His clean record of financial accountability applied to his tenure as Bishop of Kigyezi. His personal lifestyle reflected a modesty that was commensurate with his calling and his remuneration. His time was devoted to evangelical and church leadership work, in the knowledge that the Lord would provide for his needs. And the Lord did indeed provide, even during the hard times of his exile. 


I remember his car in which he travelled the length and breadth of his diocese, which covered the entire Kigyezi District that has now been subdivided into four dioceses. That was many years before the four-wheel sports-utility-vehicles were availed to the non-military world. One imagines his small car coughing its way up the treacherous hills of Rubanda, slowly inching its way to Gisoro and other parishes in Bufumbira. How did he manage to navigate the rugged roads through Rutenga, Nyakishenyi and Kinkizi? Yet he did, always confident in the knowledge that the Lord was in control. He preached the Gospel. People gave their lives to Christ. Under Kivengere’s oversight, Kigyezi, the epicentre of the Great Revival in Uganda, continued its path of transformed hearts and surrender to the Cross.


When he died prematurely in May 1988, Kivengere did not leave much in material wealth. The modesty of his residences in Kabaare and Kampala are testimonies that continue to remind us of the man whose entire being was focused on Christ and bringing others to the Cross.


Likewise, Zaaribugire and Komunda lived very modest lives. Their houses were the normal church pastors’ residences. For most of their lives as pastors, they walked, rode bicycles, or took buses to do their work and attend fellowship meetings. If they owned cars, it was late in their service, long after I had left Uganda. By all accounts, they joyfully did their work for minimal worldly compensation. They understood their calling and the certainty of the priceless reward that awaited them in Heaven. 


Money was not a central part of their message. The words rich or businessman were never applied to them. They had fully internalised the wonderful passage in 1 Timothy 6: 6-10, in which Paul wrote: “Godliness with contentment is great gain. For we brought nothing into the world, and we can take nothing out of it. But if we have food and clothing, we will be content with that. Those who want to get rich fall into temptation and a trap and into many foolish and harmful desires that plunge people into ruin and destruction. For the love of money is a root of all kinds of evil. Some people, eager for money, have wandered from the faith and pierced themselves with many griefs.”


Above all, these men did not hesitate to speak truth to power. Kivengere narrowly escaped death or imprisonment because he, along with fellow bishops, had spoken the truth about the human rights abuses, disappearances and deaths that had become commonplace during the rule of Field Marshal Idi Amin Dada. They were not man pleasers. They obeyed God even when it caused discomfort to the secular rulers and other people. 


The consecration of our new bishop invites us to examine ourselves as individuals and as a collective body of believers in our risen and living Lord and Saviour. Are we living lives that reflect that of Him that we profess to be our Lord? Is the Church a body composed of people who are truly equal before the Lord, free from worldly social, economic, and political stratification? Is it how much money one gives to the Church that counts or how much commitment to the Lord’s ministry each member contributes to the collective fellowship that should be encouraged and nurtured?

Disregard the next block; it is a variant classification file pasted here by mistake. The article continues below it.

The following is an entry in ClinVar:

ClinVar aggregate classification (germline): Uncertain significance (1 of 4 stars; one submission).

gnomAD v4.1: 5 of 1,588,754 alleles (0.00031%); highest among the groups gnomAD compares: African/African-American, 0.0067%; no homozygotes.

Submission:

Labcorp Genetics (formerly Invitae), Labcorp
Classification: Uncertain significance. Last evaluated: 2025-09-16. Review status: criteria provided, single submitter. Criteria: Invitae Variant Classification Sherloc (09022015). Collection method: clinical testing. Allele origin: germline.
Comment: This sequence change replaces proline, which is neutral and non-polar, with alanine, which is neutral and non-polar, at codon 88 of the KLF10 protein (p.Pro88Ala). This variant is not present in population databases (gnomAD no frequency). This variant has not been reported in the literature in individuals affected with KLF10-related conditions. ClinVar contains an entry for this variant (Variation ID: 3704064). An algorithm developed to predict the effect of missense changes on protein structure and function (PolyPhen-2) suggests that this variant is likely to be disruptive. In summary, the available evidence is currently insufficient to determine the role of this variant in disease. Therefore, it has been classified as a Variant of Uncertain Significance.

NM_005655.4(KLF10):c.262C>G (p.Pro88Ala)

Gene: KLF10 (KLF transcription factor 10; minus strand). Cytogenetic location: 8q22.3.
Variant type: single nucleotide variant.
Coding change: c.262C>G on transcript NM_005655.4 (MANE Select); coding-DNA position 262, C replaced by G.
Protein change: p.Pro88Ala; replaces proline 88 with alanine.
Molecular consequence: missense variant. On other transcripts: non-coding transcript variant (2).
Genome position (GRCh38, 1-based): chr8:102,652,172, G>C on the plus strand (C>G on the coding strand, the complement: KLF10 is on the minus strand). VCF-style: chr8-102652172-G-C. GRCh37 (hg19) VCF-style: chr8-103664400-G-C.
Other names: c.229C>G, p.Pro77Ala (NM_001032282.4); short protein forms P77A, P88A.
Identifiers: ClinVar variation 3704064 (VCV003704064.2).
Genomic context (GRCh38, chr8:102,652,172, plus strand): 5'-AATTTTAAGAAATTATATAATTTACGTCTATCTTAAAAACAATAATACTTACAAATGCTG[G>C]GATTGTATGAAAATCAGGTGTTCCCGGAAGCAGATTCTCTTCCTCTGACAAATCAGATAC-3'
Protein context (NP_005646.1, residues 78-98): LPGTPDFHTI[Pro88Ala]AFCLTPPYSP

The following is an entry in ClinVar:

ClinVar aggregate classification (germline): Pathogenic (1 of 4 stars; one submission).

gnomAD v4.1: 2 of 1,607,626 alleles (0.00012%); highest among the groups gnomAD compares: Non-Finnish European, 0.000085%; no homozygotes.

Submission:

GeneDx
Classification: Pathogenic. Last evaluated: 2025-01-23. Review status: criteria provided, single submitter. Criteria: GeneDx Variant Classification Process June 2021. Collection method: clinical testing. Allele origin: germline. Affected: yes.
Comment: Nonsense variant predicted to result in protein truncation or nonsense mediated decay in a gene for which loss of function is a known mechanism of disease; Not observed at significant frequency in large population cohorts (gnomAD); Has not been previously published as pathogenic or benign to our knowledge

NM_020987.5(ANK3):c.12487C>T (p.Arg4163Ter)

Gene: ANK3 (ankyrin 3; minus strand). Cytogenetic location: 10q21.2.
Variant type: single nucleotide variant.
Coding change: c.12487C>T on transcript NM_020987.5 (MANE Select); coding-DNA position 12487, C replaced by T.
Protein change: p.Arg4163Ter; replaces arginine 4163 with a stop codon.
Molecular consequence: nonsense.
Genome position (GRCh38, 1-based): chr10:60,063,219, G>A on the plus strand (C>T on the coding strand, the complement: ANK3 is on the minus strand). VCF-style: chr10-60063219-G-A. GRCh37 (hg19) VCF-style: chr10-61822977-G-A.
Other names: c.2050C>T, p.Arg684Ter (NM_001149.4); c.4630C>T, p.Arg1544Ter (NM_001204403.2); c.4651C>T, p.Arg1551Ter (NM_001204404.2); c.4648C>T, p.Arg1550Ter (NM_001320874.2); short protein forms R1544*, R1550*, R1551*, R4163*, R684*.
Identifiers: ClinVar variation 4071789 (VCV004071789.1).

I pray for a renewed Anglican Church in Kigyezi and Uganda, where titles are left outside the sanctuary. There should be no excellencies, honourables, doctors, generals, professors, ambassadors and all those artificial titles that are irrelevant at the foot of the Cross of our Lord Jesus Christ. Inside the sanctuary and within the entire body of Christ, we should recognise, honour, and serve only two groups of people – Christians and non-Christians seeking the Lord’s mercy and grace.  


I pray for the continued growth of the Church in Kigezi Diocese and all over Uganda and beyond. When I have been privileged to attend Sunday worship at archdeaconries in Kigyezi, I have been struck by the joy that greets announcements of money that was collected the previous Sunday or the previous month. It is my prayer that those announcements of money be preceded by, and even replaced by announcements of how many people have been added to the number of born-again Christians. 


I pray that the time allotted to secular politicians and others to engage the congregations in partisan politics be handed over to teachers of the Word, with systematic teaching through the Bible, from Genesis to Revelation, thus deepening the congregations’ knowledge of the Scriptures, which is the foundation of our faith. 


May it be said of us by future generations that, a century after the Gospel was first preached in our highlands, Kigezi Diocese was the epicentre of another spiritual revival that brought millions of people in East Africa to the foot of the Cross where they accepted the gift of salvation by Jesus Christ. May it be written that it was in Kigyezi that Christianity replaced religion, and that the changed hearts of the people, with Christ as our chief cornerstone, created a new society where genuine love, honesty, integrity, peace, and joy became our new and natural tradition.


© Muniini K. Mulera


Recent Posts

Popular Posts